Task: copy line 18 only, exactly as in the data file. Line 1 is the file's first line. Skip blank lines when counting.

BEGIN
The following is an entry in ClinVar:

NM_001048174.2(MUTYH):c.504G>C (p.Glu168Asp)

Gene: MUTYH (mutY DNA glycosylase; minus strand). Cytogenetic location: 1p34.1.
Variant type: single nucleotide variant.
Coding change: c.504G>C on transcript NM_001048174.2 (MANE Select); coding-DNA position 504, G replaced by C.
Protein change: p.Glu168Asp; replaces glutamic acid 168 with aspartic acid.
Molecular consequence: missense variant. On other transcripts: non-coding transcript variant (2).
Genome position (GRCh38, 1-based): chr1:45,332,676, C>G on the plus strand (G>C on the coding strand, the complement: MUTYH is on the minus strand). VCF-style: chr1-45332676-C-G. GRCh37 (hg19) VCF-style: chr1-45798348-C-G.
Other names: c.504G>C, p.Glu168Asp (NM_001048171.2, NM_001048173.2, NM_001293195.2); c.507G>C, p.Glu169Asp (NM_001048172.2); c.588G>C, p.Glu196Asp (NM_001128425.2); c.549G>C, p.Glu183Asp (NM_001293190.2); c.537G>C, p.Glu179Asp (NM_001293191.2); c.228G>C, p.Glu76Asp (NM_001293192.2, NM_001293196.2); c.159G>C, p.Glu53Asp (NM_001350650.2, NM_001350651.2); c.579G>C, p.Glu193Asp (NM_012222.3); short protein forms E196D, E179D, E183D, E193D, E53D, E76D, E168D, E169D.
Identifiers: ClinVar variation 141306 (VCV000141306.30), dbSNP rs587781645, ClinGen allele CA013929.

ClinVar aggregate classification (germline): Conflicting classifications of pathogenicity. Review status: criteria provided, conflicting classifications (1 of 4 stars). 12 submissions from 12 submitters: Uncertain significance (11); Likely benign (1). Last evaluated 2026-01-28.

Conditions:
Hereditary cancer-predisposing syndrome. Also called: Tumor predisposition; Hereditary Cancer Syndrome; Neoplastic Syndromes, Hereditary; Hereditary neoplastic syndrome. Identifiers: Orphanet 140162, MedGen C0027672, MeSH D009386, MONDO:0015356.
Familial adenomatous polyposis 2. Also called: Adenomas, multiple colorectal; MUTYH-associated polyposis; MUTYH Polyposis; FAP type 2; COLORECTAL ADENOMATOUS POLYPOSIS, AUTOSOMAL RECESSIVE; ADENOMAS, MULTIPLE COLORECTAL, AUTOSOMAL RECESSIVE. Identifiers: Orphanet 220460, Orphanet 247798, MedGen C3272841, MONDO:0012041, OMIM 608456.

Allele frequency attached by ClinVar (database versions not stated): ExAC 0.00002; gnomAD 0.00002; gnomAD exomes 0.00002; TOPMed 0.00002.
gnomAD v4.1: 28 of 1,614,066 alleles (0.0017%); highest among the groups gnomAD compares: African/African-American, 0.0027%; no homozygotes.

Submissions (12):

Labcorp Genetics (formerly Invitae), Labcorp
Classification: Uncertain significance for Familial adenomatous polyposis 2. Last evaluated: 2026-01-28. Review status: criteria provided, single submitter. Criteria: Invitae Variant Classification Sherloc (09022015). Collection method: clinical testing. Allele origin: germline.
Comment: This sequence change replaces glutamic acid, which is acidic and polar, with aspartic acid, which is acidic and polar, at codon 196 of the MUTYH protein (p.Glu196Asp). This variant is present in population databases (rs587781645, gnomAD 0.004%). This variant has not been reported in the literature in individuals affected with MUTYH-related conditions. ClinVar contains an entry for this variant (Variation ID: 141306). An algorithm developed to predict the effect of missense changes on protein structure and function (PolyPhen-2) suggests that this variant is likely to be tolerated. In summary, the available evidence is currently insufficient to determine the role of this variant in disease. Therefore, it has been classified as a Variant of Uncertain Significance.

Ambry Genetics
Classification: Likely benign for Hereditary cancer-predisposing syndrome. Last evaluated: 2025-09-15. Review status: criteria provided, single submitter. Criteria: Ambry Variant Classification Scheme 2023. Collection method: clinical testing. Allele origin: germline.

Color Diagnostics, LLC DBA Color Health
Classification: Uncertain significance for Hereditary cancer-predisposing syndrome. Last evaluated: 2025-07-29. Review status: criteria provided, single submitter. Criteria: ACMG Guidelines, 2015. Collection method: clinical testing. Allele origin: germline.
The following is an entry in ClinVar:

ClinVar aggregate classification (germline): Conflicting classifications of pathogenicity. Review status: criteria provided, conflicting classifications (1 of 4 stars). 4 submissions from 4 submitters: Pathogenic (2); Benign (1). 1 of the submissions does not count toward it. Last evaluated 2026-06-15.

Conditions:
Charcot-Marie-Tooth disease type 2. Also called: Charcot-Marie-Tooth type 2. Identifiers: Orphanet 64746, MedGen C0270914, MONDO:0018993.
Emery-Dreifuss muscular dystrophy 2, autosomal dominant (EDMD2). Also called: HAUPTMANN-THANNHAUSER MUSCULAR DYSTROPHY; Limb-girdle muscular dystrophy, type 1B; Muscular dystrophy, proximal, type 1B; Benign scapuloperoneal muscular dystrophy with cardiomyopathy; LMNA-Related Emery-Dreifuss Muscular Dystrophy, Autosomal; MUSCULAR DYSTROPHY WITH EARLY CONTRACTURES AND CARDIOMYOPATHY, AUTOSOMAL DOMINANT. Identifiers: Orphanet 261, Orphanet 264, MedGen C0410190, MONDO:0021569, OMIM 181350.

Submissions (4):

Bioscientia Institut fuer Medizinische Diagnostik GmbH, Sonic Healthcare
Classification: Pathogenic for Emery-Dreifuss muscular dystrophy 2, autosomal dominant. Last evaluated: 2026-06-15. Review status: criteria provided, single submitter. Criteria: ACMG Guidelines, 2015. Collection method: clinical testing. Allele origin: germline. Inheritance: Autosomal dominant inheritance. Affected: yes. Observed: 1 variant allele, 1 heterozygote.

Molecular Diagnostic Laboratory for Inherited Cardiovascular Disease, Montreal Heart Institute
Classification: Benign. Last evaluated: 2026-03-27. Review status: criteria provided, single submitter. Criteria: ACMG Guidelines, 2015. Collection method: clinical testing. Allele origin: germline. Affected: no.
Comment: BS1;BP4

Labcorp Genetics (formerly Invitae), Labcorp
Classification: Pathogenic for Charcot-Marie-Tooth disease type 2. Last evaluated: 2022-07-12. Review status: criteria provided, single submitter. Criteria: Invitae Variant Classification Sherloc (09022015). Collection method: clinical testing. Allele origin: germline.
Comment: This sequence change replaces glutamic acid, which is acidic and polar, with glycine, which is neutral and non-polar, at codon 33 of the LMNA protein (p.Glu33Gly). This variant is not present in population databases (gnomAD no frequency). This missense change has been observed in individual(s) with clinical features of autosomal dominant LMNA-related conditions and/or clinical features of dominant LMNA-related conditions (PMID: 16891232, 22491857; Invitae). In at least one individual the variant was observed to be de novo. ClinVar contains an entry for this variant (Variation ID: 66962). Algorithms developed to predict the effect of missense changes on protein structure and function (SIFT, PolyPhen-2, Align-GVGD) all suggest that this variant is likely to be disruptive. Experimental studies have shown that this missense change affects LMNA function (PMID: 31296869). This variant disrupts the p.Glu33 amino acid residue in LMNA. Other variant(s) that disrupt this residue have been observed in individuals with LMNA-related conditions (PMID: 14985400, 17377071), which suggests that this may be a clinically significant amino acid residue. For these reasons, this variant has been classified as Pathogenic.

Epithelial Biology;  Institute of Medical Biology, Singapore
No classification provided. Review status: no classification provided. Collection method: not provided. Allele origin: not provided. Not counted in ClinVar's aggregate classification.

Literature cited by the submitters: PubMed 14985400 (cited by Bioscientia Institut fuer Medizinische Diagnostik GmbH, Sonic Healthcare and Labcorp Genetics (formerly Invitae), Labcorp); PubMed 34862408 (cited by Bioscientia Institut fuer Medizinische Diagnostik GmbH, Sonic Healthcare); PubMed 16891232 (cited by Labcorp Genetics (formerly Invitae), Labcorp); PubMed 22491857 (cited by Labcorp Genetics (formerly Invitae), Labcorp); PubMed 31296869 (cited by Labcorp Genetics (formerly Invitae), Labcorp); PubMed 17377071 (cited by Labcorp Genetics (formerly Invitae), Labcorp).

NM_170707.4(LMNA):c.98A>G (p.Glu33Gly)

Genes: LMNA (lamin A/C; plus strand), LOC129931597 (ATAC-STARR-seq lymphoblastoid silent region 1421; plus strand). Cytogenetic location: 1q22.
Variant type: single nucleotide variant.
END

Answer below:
Labcorp Genetics (formerly Invitae), Labcorp